The Spy Who Came in from the Cold (The Criterion Collection)
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Directed by Martin Ritt (Hud, Sounder, Norma Rae)
Starring Richard Burton (Becket, Who s Afraid of Virginia Woolf?, Equus)
Starring Claire Bloom (Limelight, Richard III, Crimes and Misdemeanors)
From the novel by John Le Carré (The Russia House, The Tailor of Panama, The Constant Gardener)
SPECIAL EDITION DOUBLE-DISC SET FEATURES:
New, restored high-definition digital transfer
New interviews with author John Le Carré and cinematographer Oswald Morris
The Secret Center: John Le Carré (2000), a BBC documentary on the author s extraordinary life and work
Acting in the '60s: Richard Burton, a 1967 interview with the BBC s Kenneth Tynan examining the actor's performances
Gallery of set designs
PLUS: A booklet featuring a new essay by critic
Michael Sragow and a reprinted interview with Ritt
Burton gives one of his best screen performances. --Geoff Andrew, Time Out New York
- New interviews with author John Le Carre and cinematographer Oswald Morris
- The Secret Center: John Le Carre, a BBC documentary on the author's extraordinary life and work
- Acting in the '60s: Richard Burton, a 1967 interview iwth the BBC's Kenneth Tynan examining the actor's performances and accomplishments
- A booklet featuring a new essay by film critic Michael Sragow
Top Customer Reviews
Except that Alec Leamas(Richard Burton) is not really a defector, he is only masquerading as one. On his last assignment for the British Secert Service, he is to pretend to be burnt out and jobless. Never faraway from a bottle he walks around the streets of London cynical and depressed, his "masterstroke" in this act is an ugly fight with a shopkeeper who refuses to give him credit. This ofcourse attracts the attention of the East German agants who view him as a potential defector because of his dire need for cash and his embitterment towards the British Agency for abandoning him. It is a credit to Burton's brilliant and painfully realistic performance that you are pretty sure his embitterment in not entirely an act. That he really is a drunk. That he wholeheartedly agrees with the German when he calls him "the lowest currency of the cold war", even if he is not a defector. To him, all spies, on both sides, are scum.
John Le Carre was an ex-British intelligence officer when he wrote the celebrated novel on which this film was based. It was called "the finest spy story ever written" by the writer of The Third Man, Graham Greene. And in a sense, The Spy Who Came In From The Cold starts where The Third Man left off. The lead character has already lost any faith he had in humanity.Read more ›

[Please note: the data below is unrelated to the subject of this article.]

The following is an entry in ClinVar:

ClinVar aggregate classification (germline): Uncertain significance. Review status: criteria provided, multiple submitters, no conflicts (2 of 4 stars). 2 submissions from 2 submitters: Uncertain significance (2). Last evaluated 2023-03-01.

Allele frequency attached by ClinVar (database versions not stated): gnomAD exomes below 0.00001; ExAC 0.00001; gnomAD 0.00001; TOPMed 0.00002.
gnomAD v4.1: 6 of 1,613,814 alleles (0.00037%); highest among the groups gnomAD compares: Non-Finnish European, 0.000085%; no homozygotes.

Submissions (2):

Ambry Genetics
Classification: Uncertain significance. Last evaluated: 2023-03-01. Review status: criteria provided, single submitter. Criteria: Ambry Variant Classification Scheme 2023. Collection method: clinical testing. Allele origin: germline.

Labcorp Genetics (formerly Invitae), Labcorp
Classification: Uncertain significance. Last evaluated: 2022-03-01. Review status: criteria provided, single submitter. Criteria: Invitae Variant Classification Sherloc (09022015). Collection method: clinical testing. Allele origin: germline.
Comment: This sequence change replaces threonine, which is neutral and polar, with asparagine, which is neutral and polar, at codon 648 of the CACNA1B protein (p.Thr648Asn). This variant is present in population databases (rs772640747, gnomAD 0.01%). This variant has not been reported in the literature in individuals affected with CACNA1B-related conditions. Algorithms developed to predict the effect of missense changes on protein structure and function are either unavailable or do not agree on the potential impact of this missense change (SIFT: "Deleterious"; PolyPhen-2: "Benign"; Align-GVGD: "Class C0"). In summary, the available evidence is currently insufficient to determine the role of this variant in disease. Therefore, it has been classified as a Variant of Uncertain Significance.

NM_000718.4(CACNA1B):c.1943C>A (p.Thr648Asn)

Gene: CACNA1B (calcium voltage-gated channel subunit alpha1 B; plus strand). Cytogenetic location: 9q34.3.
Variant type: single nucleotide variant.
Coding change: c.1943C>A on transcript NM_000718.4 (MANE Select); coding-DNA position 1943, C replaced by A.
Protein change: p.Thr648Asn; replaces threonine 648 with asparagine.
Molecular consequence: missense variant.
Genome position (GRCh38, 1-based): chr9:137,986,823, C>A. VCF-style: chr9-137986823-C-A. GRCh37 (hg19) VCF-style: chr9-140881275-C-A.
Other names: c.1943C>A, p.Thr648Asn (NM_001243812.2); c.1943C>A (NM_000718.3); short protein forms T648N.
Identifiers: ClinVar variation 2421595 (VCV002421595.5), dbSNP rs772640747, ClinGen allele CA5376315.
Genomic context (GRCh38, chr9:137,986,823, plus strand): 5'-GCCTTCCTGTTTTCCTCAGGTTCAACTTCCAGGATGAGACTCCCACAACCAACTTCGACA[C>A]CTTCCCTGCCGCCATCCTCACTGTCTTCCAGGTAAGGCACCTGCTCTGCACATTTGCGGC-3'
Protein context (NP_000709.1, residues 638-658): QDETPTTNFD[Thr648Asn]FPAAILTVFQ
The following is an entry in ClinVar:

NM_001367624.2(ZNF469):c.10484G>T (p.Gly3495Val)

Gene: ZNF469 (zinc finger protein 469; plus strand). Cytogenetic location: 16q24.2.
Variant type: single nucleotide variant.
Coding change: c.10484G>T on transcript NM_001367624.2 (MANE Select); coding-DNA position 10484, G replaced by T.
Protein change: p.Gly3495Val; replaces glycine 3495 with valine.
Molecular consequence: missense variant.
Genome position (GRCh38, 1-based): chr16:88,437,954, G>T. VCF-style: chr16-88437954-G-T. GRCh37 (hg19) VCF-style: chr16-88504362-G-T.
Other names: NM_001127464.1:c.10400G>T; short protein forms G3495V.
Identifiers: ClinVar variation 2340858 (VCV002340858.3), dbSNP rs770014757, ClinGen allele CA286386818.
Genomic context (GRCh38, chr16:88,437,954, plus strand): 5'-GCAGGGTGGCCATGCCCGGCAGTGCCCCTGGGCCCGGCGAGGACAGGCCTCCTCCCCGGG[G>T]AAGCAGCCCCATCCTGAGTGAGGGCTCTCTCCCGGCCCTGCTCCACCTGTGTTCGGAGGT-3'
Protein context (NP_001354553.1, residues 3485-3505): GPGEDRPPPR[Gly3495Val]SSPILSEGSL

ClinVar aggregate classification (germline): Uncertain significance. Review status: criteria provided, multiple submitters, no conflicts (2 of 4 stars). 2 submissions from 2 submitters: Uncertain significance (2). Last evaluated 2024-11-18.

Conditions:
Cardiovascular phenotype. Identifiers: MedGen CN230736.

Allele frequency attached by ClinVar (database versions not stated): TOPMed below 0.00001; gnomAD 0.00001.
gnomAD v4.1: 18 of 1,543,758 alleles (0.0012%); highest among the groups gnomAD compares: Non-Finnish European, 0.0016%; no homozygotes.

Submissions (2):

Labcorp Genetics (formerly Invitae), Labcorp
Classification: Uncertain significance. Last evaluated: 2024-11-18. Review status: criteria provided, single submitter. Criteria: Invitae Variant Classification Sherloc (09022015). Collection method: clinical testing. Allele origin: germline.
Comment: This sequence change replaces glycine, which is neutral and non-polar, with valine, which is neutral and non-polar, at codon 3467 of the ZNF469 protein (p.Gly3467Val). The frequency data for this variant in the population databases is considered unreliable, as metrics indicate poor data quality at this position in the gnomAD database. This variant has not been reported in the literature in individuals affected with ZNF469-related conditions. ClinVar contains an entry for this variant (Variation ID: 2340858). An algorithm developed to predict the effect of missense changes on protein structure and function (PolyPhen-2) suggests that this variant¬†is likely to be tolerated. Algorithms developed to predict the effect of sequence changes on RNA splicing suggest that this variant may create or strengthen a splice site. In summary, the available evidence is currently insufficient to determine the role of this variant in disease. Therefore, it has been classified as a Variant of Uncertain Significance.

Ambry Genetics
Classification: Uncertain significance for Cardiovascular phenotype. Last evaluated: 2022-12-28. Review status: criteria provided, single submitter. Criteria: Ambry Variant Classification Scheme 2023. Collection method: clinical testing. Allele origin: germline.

While a British production, the film's director was American Martin Ritt, an accomplished master of providing films of compelling seriousness with a touch of the grim, as exemplified by "No Down Payment", "Hud" and "The Front." Burton plays an intelligence operative gone to seed, hence the reference to "coming out of the cold" which, in spy talk, involves being taken out of the field of operation. Burton goes to planned seed, becoming an alcoholic who ultimately is thrown into prison for pummeling a thoroughly decent London grocer who had extended him credit and ultimately had to draw the line, incurring Burton's well orchestrated rage in accordance with plans from MI5.
As soon as Burton leaves prison Michael Hordern is waiting for him. They discuss "doing articles," a cover for what is really expected, turning allegiance and going to work for the Soviets. During this period Burton is provided with a job at a small library featuring psychic works. It is here that he meets Claire Bloom, an ideologue who attends local Communist study groups as a way of making a difference in a troubled world.
Burton operates in a realm of barely contained rage. He inveighs Hordern with scorn and is not about to disagree with Oskar Werner when the East Germany Communist ideologue refers to Burton and his ilk as "the lowest currency of the Cold War.Read more ›
Criterion's is a double disk with many extras, including a 40 minute selected-scene commentary by director of photography Oswald Morris; a BBC documentary, "The Secret Center: John le Carré;" a half-hour interview with Richard Burton; and more.
The Paramount release has no extras and an image that's mostly clean and sometimes scratched.
The original was released for Christmas, 1965.
Most Recent Customer Reviews
Fairly faithful to the book and well acted. Burton makes a good Lemas. The conclusion races through the fine points of the trial; read the book to thoroughly understand everything... Read morePublished 24 days ago by charles barnes
It is a slow thriller, in black and white, but the acting is very good, and the plot has some interesting, surprising twists.Published 1 month ago by Liliana G.
A classic and very gritty. One of Burton's best and a reminder of the past.Published 3 months ago by Andrew C Smith
This is a tremendously good movie.
The acting is superb; the script clever and emotionally engaging;
and the direction is excellent, in particular, the photography... Read more
spy stories like i remember from from my youth...no explosions, plenty of moral compromise all aroundPublished 6 months ago by GJK